Which General Was Better? Ulysses S. Grant or Robert E. Lee?

The historic rivalry between the South’s polished general and the North’s rough and rugged soldier is the subject of a new show at the Portrait Gallery

Lee surrendering to Grant at Appomattox Alonzo Chappel, Smithsonian American Art Museum
General Ulysses S. Grant, 1870-1890 Unidentified Artist, National Portrait Gallery
Ulysses S. Grant, 1847-1851 Unidentified Artist, National Portrait Gallery
Ulysses S. Grant, 1865 Frederick Gutekunst, National Portrait Gallery
Robert E. Lee, 1865 Mathew B. Brady, National Portrait Gallery
Robert E. Lee, 1861 Charles G. Crehen, National Portrait Gallery
General Robert E. Lee with his staff Mathew B. Brady, National Portrait Gallery
Robert E. Lee, 1876 A. Hoen Lithography Company, National Portrait Gallery
Ulysses S. Grant, 1864 Mathew B. Brady, National Portrait Gallery

To showcase one of history's most memorable rivalries, the Smithsonian's National Portrait Gallery tasked its senior historian David C. Ward with the challenge of featuring the Civil War's two most storied generals in its "One Life" gallery. The one-room salon is the site where the museum's scholars have previously exhibited the portraits, letters and personal artifacts of such cultural luminaries as Ronald Reagan, Katharine Hepburn, Abraham Lincoln and Sandra Day O'Connor.

Here, the rough and tumble Ulysses S. Grant from Ohio faces off with the southern patrician Robert E. Lee. The room itself seems too small for such large personalities. The photographs, drawings and paintings depicting the lives of these two men seem to pulse with a kind of tension that recalls the horrifying 19th-century era when the country was riven, yet united behind their respective generals—Grant in the North and Lee from the South.

"They are products of their times," says Ward. "These men epitomized their societies." Grant is an unexceptional-looking tanner from Ohio—while Lee is "more patriarchical than the partriarch." The story of these men, their fallacies, their reputations, their legacies are well depicted in a number of art works, including the significant loan of a Winslow Homer painting titled, Skirmish in the Wilderness, from Connecticut's New Britain Museum of American Art.

But we asked curator Ward if he'd tell us who was the better general, and here is what he sent us.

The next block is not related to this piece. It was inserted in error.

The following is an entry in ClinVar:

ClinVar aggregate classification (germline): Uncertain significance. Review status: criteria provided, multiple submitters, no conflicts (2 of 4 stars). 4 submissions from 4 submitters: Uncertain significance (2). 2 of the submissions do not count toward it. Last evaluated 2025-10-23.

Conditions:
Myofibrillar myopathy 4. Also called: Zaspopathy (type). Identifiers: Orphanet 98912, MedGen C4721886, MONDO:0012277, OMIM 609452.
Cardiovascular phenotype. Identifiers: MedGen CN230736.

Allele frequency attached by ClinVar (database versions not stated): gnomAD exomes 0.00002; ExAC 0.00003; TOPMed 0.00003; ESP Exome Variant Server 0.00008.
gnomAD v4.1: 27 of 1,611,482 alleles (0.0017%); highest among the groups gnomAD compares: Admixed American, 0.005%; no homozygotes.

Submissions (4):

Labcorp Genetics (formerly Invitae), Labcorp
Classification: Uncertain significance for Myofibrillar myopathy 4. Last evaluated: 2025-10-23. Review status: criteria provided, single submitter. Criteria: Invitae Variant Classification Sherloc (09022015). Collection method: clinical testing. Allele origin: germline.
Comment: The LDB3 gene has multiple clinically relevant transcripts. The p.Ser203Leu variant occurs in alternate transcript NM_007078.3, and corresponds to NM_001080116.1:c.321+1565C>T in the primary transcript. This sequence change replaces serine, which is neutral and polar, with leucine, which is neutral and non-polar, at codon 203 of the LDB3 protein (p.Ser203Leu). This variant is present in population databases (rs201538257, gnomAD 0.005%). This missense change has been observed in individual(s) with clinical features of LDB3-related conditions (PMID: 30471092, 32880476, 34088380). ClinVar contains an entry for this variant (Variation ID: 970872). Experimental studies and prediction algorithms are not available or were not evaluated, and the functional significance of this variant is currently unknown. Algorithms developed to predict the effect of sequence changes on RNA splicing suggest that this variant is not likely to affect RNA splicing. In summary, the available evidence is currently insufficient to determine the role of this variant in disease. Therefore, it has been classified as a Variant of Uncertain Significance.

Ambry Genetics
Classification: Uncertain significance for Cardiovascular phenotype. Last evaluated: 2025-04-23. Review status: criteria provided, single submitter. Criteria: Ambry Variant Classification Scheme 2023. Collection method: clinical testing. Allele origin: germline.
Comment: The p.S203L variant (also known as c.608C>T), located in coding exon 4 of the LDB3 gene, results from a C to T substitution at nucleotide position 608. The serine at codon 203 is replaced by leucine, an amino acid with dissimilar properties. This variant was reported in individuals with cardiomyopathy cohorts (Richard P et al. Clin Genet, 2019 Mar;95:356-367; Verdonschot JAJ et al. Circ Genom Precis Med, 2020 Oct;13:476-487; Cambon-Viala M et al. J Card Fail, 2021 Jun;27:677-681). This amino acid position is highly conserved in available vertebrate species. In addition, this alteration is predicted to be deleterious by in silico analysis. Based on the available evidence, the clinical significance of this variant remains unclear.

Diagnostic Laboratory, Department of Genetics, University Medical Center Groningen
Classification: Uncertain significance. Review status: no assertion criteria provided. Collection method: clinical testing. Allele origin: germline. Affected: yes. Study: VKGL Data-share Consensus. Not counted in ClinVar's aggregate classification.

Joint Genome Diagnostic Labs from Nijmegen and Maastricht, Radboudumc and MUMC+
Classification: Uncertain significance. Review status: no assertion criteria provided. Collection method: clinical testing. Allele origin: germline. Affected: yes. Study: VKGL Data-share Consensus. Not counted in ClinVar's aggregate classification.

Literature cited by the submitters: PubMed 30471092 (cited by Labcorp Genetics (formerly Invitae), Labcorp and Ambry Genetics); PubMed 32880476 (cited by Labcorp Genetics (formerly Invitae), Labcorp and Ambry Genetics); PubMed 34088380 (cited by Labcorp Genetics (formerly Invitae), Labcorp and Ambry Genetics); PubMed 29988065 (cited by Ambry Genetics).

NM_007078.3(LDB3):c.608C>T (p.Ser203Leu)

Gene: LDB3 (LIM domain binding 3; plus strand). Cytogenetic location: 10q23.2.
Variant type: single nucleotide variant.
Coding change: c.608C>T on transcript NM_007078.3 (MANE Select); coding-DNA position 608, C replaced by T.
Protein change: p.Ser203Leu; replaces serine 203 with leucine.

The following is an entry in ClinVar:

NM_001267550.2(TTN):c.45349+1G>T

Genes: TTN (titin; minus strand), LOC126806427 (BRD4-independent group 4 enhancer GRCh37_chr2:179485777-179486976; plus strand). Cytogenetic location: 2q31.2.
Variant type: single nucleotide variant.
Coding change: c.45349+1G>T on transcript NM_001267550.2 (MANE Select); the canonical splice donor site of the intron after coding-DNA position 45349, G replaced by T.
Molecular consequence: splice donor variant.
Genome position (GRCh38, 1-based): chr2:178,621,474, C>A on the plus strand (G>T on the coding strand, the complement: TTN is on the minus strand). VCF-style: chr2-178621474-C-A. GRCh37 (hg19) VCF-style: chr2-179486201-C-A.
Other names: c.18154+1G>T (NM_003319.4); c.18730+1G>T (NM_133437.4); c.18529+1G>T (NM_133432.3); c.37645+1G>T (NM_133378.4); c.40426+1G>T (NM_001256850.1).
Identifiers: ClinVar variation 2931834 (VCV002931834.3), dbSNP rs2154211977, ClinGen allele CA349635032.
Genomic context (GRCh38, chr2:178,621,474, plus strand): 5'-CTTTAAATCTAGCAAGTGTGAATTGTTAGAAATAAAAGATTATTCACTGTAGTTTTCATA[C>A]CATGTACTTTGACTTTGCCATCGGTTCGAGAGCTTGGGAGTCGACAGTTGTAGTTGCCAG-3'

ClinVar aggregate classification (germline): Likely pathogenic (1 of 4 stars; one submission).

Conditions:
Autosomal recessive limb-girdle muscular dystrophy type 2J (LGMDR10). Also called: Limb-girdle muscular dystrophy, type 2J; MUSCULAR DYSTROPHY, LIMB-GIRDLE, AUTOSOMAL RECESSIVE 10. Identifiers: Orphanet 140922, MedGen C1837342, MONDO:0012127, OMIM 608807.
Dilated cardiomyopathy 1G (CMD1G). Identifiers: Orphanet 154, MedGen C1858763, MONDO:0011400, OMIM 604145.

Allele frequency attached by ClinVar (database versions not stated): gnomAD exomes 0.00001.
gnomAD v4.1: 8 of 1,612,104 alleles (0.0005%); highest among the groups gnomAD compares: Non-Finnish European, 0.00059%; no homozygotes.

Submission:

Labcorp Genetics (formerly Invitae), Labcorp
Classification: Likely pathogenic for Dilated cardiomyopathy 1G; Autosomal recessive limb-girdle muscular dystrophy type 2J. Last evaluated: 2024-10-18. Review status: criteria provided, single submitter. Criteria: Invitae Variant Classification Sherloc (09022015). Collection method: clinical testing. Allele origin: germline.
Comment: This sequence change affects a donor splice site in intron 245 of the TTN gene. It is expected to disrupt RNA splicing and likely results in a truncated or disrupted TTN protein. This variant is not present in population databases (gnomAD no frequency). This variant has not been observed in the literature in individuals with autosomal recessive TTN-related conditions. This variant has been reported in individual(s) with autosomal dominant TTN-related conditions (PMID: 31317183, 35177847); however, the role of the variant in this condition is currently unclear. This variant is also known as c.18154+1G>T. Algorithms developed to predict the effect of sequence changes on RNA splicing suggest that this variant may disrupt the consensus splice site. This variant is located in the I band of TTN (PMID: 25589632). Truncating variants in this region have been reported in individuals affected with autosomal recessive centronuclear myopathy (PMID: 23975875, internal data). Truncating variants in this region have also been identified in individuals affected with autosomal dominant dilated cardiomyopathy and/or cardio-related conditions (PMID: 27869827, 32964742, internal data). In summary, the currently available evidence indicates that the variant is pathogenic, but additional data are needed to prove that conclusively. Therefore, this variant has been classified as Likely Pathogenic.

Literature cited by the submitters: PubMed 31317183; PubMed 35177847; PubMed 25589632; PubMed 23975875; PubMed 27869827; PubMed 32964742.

The question has intrigued historians and armchair strategists since the Civil War itself. Lee is usually accounted the superior commander. He scored outrageous victories against the Army of the Potomac up until Gettysburg 1863, fighting against superior numbers and better supplied troops. His victory at Chancellorsville, where he divided his army three times in the face of the enemy while being outnumbered three to one, is a master class in the use of speed and maneuver as a force multiplier. Lee also had the difficult task of implementing a strategy to win the war that required him to invade the northern states, which he did twice. He knew the South couldn’t just sit back and hold what it had: the North was too strong and some sort of early end to the war had to be found, probably a negotiated peace after a shock Union defeat in Pennsylvania or Maryland. Lee also benefits from the cult of the “Marble Man” that arose after the War. With the southern ideology of the “Lost Cause” Lee, the heroic, self-sacrificing soldier, was romanticized as the exemplar of southern civilization. As such, Lee increasingly was seen as blameless or beyond reproach, which caused his mistakes or errors on the battlefield.

Conversely, Grant’s military reputation suffers from his reputation as president, which historically is regarded as one of the worst administrations of all. Grant’s haplessness as president has redounded to color his performance during the War. Grant’s personal charisma was never as high as Lee’s anyway; and he has been dogged by questions about his drinking.  But taken on its own terms, Grant was an exceptional general of both theater commands, as in his seige of Vicksburg, and in command of all the Union armies when he came east. There was nothing romantic about Grant’s battles: he committed to a plan and then followed it through with an almost uncanny stubborness. He saved the Battle of Shiloh after the Union line was shattered on the first day, reorganizing his forces and counterattacking. “Whip ‘em tomorrow, though” he remarked to Sherman at the end of an awful first day’s fighting; and he did. His seige of Vicksburg was a remarkable campaign of combined operations with the “brown water” navy. And he was implacable in the final year of the war when he engaged Lee continuously from the Battle of the Wilderness to Appomatox.

I think that Grant slightly shades Lee as a commander because in the last year of the War he managed all of the Union armies, including Sherman in the South and Sheridan in the Shenendoah Valley. Grant served in the field, supervising Meade, who was still commander of the Army of the Potomac, but he had his eye on the entirety of the Union campaign. Moreover, Grant recognize the new reality of warfare: that the firepower commanded by each side was making a battle of maneuver, like Chancellorsville, impossible. Lee didn’t think much of Grant as a general, saying that McClellan was the superior foe. On the other hand, Lee beat McClellan. He didn’t beat Grant.

The exhibition, "One Life: Grant and Lee: 'It is well that war is so terrible. . .'" is on view at the National Portrait Gallery through May 31, 2015.      

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